When an infrared sensor detects that the disposal area is being cleared, a pneumatic tube system makes the chute covers swing shut.

Costing $6,000 per block to install, the system "saves" 2.46 men per day. This is a fraction of the 2,100 or so workers on-site each day, but every bit counts.

"This means that the two men can be tasked to perform other activities on site, which will aid in the progress of the site," said Woh Hup Workplace Safety, Health and Environmental manager Don Wilson Paua.

Construction firms are not the only ones seeking to save time and manpower. The services industry has also faced waves of foreign labour curbs in the form of higher levies and tighter quotas.

From July, the maximum proportion of foreigners in a service firm is 40 per cent, down from 45 per cent before.

The good news is that this applies to new hires, with firms not having to shed existing workers until 2015. Such lead-times have been the norm for foreign labour tightening measures - and Holiday Inn Singapore Atrium has made the most of it.

"We mapped out our people strategy more than 18 months ago," said executive assistant manager Kung Teong Wah.

Passport and credit card scanners at reception, for instance, have cut check-in times from five minutes to three.

At Royal Plaza on Scotts, even rubbish gets renewed attention. Before, two stewards would push bins up a slope to the garbage disposal - a 10-minute trudge - six to eight times a day.

But after a rail conveyor was installed, it takes five minutes and one worker to do the job.

The savings may be just five minutes each time, but general manager Patrick Fiat noted that this means 10,800 minutes a year.

"Since only one steward is required to do the job... the other employee can be deployed to cover other duties," he added.

As the labour crunch continues, saving man-hours, every micro second of it, counts.

Good service is all in the details: Labour chief
Govt fund to help firms boost service pays off with more happy customers
By Amelia Tan, The Straits Times, 23 Jul 2013

WHEN labour chief Lim Swee Say goes to Chinese restaurant Din Tai Fung, he is not eyeing its world-renowned dumplings and noodles. Instead, he looks out for the toothpicks.

They are well-designed and of good quality, he said. And in what he calls a "confession", he admits to pinching half a box during each visit.

"It's so good I can never resist," he said, while fishing for a toothpick from his pocket to illustrate his point. "They (the restaurant) really pay attention to all the finest details. Even to the small things like providing you with the toothpick.

"Many restaurants give you toothpicks but the toothpick is so big it can never go through. But this one is so fine that whatever is inside... can surely come out," he said to much laughter from the audience, made up of chief executives of food and beverage companies and reporters.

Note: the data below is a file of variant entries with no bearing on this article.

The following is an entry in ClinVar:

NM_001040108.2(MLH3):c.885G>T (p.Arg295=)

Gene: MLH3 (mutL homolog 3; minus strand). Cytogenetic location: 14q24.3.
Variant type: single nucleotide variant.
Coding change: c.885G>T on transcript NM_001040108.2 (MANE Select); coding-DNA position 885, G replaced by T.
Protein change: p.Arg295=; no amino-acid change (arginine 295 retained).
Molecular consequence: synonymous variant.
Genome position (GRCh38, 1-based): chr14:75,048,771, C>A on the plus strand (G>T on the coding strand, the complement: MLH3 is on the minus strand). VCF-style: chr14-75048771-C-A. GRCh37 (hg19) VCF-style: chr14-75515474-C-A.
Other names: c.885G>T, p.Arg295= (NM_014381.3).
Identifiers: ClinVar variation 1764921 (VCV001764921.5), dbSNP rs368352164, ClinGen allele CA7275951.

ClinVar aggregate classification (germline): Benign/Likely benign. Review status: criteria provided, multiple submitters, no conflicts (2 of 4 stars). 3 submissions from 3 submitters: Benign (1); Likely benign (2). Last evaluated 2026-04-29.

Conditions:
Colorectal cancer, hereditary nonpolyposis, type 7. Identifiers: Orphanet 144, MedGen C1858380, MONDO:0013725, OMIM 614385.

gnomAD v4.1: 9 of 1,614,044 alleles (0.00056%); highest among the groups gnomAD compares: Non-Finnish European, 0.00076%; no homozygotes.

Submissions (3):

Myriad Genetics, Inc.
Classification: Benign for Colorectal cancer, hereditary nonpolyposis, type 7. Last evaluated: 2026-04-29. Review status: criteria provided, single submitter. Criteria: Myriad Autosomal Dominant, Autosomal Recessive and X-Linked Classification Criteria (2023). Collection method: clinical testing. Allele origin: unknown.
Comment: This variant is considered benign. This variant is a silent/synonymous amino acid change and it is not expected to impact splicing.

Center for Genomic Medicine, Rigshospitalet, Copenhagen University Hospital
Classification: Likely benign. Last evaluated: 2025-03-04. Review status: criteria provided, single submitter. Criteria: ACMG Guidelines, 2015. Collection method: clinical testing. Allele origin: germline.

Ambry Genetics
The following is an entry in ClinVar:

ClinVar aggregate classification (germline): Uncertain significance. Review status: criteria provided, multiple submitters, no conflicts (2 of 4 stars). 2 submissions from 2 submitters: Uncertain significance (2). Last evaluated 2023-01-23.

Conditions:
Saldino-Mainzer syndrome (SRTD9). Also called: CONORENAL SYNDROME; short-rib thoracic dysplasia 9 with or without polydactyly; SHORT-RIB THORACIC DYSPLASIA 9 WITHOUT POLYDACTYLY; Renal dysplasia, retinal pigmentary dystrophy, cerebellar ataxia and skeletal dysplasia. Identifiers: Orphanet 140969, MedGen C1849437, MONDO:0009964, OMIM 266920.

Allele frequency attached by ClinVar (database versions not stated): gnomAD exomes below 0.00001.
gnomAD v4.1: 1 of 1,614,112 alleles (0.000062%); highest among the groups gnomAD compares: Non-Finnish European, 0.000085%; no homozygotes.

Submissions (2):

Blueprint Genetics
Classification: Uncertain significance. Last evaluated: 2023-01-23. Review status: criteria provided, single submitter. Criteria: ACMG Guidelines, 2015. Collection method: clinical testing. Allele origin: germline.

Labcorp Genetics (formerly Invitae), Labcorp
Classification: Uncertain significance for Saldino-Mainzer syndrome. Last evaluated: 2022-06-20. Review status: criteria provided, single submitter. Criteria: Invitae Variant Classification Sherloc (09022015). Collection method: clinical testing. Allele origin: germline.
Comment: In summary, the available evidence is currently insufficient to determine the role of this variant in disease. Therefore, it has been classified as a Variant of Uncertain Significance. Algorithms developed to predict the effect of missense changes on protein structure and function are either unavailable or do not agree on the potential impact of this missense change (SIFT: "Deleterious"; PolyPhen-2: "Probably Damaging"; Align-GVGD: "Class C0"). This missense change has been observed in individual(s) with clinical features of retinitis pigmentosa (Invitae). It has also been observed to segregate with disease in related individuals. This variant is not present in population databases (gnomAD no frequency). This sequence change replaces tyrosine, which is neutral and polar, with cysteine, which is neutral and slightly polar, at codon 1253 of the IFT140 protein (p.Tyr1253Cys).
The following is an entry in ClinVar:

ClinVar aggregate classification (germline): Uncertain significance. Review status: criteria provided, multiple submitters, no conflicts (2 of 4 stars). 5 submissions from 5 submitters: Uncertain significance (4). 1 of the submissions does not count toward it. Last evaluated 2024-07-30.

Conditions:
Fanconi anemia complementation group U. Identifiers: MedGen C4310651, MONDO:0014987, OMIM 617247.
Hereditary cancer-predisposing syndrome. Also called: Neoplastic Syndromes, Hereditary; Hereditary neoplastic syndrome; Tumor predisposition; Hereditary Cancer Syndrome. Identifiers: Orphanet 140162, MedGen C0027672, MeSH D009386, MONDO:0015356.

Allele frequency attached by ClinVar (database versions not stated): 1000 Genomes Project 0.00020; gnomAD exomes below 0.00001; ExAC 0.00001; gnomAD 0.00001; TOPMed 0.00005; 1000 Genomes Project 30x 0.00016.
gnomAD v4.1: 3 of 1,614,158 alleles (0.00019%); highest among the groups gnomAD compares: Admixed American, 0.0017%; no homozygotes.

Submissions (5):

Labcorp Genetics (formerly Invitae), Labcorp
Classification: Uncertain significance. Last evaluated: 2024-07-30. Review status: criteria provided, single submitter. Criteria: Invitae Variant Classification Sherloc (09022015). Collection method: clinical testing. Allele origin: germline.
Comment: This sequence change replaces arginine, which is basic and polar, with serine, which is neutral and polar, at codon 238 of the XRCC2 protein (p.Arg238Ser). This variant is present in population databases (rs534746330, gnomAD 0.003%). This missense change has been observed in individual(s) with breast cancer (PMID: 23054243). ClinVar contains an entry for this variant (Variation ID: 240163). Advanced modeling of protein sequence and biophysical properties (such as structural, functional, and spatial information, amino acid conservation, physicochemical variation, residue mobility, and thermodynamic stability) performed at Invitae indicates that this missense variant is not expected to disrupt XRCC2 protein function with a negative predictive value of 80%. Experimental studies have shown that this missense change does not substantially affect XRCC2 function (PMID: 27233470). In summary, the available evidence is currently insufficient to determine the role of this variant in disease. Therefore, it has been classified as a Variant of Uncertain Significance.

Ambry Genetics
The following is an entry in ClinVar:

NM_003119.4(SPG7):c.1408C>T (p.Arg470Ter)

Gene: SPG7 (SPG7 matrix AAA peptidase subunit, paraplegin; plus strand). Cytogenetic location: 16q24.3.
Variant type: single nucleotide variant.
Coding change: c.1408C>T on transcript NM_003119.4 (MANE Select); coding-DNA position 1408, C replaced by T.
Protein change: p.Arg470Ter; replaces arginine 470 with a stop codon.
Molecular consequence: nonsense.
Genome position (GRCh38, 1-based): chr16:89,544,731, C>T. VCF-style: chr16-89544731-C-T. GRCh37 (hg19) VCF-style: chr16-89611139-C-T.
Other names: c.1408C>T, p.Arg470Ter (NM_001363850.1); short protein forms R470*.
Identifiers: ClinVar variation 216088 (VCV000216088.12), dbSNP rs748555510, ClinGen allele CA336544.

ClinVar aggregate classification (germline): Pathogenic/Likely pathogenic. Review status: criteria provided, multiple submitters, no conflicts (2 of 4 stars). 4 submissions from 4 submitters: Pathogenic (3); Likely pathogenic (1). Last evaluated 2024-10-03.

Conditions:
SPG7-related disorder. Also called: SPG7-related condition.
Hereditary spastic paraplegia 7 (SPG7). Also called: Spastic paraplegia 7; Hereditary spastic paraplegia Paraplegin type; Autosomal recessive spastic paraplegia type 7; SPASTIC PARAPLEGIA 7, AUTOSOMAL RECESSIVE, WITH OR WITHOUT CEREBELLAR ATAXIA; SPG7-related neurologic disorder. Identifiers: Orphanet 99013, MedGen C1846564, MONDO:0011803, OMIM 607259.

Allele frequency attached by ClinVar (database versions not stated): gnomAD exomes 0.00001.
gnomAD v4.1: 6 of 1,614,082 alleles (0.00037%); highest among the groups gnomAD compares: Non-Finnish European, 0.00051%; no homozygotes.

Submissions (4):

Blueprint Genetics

When asked, a Din Tai Fung spokesman said toothpicks are placed on tables and customers are free to use as many as they like.

Such attention to detail is the reason for a business' success, as it adds a gloss to good service, Mr Lim said on a tour of Din Tai Fung's parent company BreadTalk Group's new Tai Seng headquarters yesterday.

And it is the objective of a Government fund aimed at helping companies in sectors such as retail, food and beverage, and hospitality to improve their service standards.

Based on a survey by Spring Singapore last year, the results have been positive.

Thirty-five food and beverage companies, which tapped the Customer-Centric Initiative administered by Spring Singapore, were asked how they have benefited. The firms received grants of between $50,000 and $150,000 each.

The firms reported an average 23 per cent increase in customer satisfaction levels and a 35 per cent average increase in revenue.

Higher earnings have also helped to push up staff salaries by an average of 17 per cent for each worker.

Mr Lim said the survey also showed that good leadership and an employee-centric culture determine a company's success.

BreadTalk chairman George Quek agreed that getting workers to feel that they matter is important.

He reduced the staff training period from eight to four months at Din Tai Fung so they can start earning their full pay sooner.

Mr William Cheng, chief executive of BreadTalk's restaurant division, said the company's management also used employees' feedback to design the central kitchen at the new headquarters which opened last month.

He said: "The workers tell us where and how we should place the machines. They are doing the work, so they know best."

Mr Cheng said BreadTalk hopes to use Spring Singapore's grant to organise more training programmes for staff.

The company has already used the grant to develop a mobile application and website for customers to order pastries and cakes from the company's bakeries.

Foreign labour from new places
By Amelia Tan, The Straits Times, 24 Jul 2013

THE squeeze on foreign labour is driving companies to look for, well, more foreign labour.

But instead of pounding the same old ground overseas, restaurant and construction bosses are exploring new territories.